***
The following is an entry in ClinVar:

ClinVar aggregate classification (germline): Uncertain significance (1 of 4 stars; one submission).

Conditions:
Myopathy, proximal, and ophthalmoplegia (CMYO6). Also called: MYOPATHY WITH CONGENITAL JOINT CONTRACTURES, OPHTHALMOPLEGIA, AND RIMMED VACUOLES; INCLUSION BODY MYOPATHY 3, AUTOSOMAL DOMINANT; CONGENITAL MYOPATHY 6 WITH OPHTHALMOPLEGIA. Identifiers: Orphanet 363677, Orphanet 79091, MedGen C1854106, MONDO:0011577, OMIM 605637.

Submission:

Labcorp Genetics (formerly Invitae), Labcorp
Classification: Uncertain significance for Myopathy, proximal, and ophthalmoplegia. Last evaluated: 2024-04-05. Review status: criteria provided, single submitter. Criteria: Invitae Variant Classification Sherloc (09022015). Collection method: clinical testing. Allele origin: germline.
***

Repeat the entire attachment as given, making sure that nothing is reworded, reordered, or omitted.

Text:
The following is an entry in ClinVar:

ClinVar aggregate classification (germline): Uncertain significance (1 of 4 stars; one submission).

Conditions:
Myopathy, proximal, and ophthalmoplegia (CMYO6). Also called: MYOPATHY WITH CONGENITAL JOINT CONTRACTURES, OPHTHALMOPLEGIA, AND RIMMED VACUOLES; INCLUSION BODY MYOPATHY 3, AUTOSOMAL DOMINANT; CONGENITAL MYOPATHY 6 WITH OPHTHALMOPLEGIA. Identifiers: Orphanet 363677, Orphanet 79091, MedGen C1854106, MONDO:0011577, OMIM 605637.

Submission:

Labcorp Genetics (formerly Invitae), Labcorp
Classification: Uncertain significance for Myopathy, proximal, and ophthalmoplegia. Last evaluated: 2024-04-05. Review status: criteria provided, single submitter. Criteria: Invitae Variant Classification Sherloc (09022015). Collection method: clinical testing. Allele origin: germline.